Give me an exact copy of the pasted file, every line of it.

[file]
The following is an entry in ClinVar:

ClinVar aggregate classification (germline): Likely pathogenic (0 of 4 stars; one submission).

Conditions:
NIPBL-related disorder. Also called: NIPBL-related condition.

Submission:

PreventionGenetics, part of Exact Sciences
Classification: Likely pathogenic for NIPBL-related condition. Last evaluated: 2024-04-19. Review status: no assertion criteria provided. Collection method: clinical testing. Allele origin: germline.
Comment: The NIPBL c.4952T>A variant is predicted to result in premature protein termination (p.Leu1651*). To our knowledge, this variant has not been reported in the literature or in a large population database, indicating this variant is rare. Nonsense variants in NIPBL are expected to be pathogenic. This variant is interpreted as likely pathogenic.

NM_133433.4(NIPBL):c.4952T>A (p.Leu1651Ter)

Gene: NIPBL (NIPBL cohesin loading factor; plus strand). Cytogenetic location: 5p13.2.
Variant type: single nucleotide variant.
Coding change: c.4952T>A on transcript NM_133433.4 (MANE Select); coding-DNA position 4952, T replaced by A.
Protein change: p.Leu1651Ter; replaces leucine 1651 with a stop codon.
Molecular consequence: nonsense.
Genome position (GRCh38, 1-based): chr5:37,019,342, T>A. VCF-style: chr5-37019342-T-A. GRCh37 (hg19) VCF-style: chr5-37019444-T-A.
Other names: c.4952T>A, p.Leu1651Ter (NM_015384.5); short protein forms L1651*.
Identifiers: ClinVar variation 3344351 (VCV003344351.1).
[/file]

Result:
The following is an entry in ClinVar:

ClinVar aggregate classification (germline): Likely pathogenic (0 of 4 stars; one submission).

Conditions:
NIPBL-related disorder. Also called: NIPBL-related condition.

Submission:

PreventionGenetics, part of Exact Sciences
Classification: Likely pathogenic for NIPBL-related condition. Last evaluated: 2024-04-19. Review status: no assertion criteria provided. Collection method: clinical testing. Allele origin: germline.
Comment: The NIPBL c.4952T>A variant is predicted to result in premature protein termination (p.Leu1651*). To our knowledge, this variant has not been reported in the literature or in a large population database, indicating this variant is rare. Nonsense variants in NIPBL are expected to be pathogenic. This variant is interpreted as likely pathogenic.

NM_133433.4(NIPBL):c.4952T>A (p.Leu1651Ter)

Gene: NIPBL (NIPBL cohesin loading factor; plus strand). Cytogenetic location: 5p13.2.
Variant type: single nucleotide variant.
Coding change: c.4952T>A on transcript NM_133433.4 (MANE Select); coding-DNA position 4952, T replaced by A.
Protein change: p.Leu1651Ter; replaces leucine 1651 with a stop codon.
Molecular consequence: nonsense.
Genome position (GRCh38, 1-based): chr5:37,019,342, T>A. VCF-style: chr5-37019342-T-A. GRCh37 (hg19) VCF-style: chr5-37019444-T-A.
Other names: c.4952T>A, p.Leu1651Ter (NM_015384.5); short protein forms L1651*.
Identifiers: ClinVar variation 3344351 (VCV003344351.1).